5 Questions For…Drew Ambrosy
Drew and Joanna Ambrosy mark their travel destinations with pins on a world map in their San Francisco apartment. This year they added Paris (shown), London, and Iceland.

5 Questions for…Drew Ambrosy

Cardiologist’s mentor sparks “lifelong passion” for heart failure and clinical research

 

Drew Ambrosy, MD, a practicing cardiologist with more than 100 publications under his belt, joined the Division of Research as a research scientist in 2018. His interests include the full spectrum of cardiovascular disease, particularly heart failure, as well as health services, delivery science, and clinical trials. “Working at the Division of Research has been the opportunity of a lifetime, and I am thrilled to come to work each day,” Ambrosy says. We asked him 5 questions:

Thinking back, is there a single moment in your life that sparked your interest in what you’re doing now?

At the beginning of my 4th year of medical school, I switched my specialty from anesthesiology to internal medicine, with the intent to eventually pursue fellowship training in cardiovascular medicine. Soon after, I started working on research under the mentorship of Dr. Mihai Gheorghiade, a renowned clinical trialist at Northwestern University. Dr. Gheorghiade told me the first time we met that “research is a drug” and he was going to make me “an addict.” The experience sparked a lifelong passion for heart failure and clinical research.

Drew and Joanna Ambrosy at Squaw Valley in Lake Tahoe. Joanna is a nurse practitioner in cardiology at Kaiser Permanente San Francisco.

I was jointly recruited to Kaiser Permanente by Alan Go, MD, at the Division of Research, and Ivy Ku, MD, cardiology chief at Kaiser Permanente San Francisco Medical Center. Alan has been a supportive and responsive mentor, and the Go group is an amazing collection of project managers, biostatisticians, programmers/analysts, and research assistants who are talented, professional, and collegial.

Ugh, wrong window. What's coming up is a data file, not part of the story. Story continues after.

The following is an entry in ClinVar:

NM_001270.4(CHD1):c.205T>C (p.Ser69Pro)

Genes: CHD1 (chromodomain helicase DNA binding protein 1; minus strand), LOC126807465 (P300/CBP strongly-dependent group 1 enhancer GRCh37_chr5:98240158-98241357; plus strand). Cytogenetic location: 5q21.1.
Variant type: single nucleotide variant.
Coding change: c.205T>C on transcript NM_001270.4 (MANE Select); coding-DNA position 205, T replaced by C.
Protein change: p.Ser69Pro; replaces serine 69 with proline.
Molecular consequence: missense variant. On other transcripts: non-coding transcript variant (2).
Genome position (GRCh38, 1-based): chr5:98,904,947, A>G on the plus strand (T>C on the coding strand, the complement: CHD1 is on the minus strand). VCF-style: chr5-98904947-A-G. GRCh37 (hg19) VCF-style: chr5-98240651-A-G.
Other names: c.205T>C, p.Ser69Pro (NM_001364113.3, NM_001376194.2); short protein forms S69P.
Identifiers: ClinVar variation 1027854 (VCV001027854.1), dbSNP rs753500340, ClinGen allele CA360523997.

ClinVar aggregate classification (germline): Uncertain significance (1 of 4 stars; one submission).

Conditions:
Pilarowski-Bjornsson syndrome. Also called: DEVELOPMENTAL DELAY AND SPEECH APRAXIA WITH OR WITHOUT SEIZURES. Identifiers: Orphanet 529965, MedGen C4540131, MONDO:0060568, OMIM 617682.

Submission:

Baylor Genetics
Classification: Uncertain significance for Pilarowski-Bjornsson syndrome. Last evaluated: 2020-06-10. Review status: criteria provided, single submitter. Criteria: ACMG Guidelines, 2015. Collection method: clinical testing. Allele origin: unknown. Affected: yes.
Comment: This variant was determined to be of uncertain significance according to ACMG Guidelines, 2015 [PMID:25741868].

How did you decide to pursue a concurrent career in research?

I started doing research and writing papers as I was learning clinical cardiology. At the time, I was taking care of a lot of patients admitted for heart failure. I noticed that although most patients presenting with heart failure improve rapidly and dramatically in response to standard decongestion therapy, a small subset go home with residual signs and symptoms of fluid overload.

I used a large clinical-trial database to describe the in-hospital trajectory of signs and symptoms of heart failure and reported that residual congestion when patients are discharged from the hospital was associated with higher subsequent risk of readmission or death. To this day, my research interests and clinical practice remain intimately linked, and I firmly believe patient care drives the scientific process, and vice versa.

How has cardiovascular research changed over the decades? Where do you see it headed in the future?

The treatment options for the prevention and management of cardiovascular disease and heart failure have improved tremendously over the past couple of decades and patients are living longer with heart disease. To some extent, we are victims of our own success and are now seeing a marked increase in the prevalence and incidence of heart failure, which has tremendous socioeconomic implications. As we move forward, the focus in cardiovascular disease and heart failure needs to shift from treatment to prevention.

What have we learned about the prevention of heart disease that would be useful to people who are trying to keep healthy?

The first sign of cardiovascular disease may be a heart attack or stroke, so it is important for patients to embrace a heart-healthy lifestyle early on in life, including diet, exercise, limited alcohol consumption, and smoking cessation. More than 70% of adults are overweight or obese, and on average Americans spend 11 hours per day sitting. Patients can improve their cardiovascular health dramatically by losing about 10% of their body weight, engaging regularly in moderate-intensity physical activity, reducing alcohol intake, and quitting smoking.

In your free time, what do you like to do?

Cali and Carolina.

I like to spend as much time as possible with my wife, Joanna, and our two dogs, Cali, a 12-year-old shepherd-terrier, and Carolina, a 3-year-old beagle-terrier. On the weekends we go to San Francisco’s Ocean Beach for a long walk or try to explore a new neighborhood looking for new spots for “date night.” I am an avid skier, so we really enjoyed all the snowfall Lake Tahoe experienced this season. Finally, my wife and I love to travel and have a map in our apartment where we mark each new destination we visit with a pin. This year we added London, Paris, and Iceland to the map.

Posted by Janet Byron.

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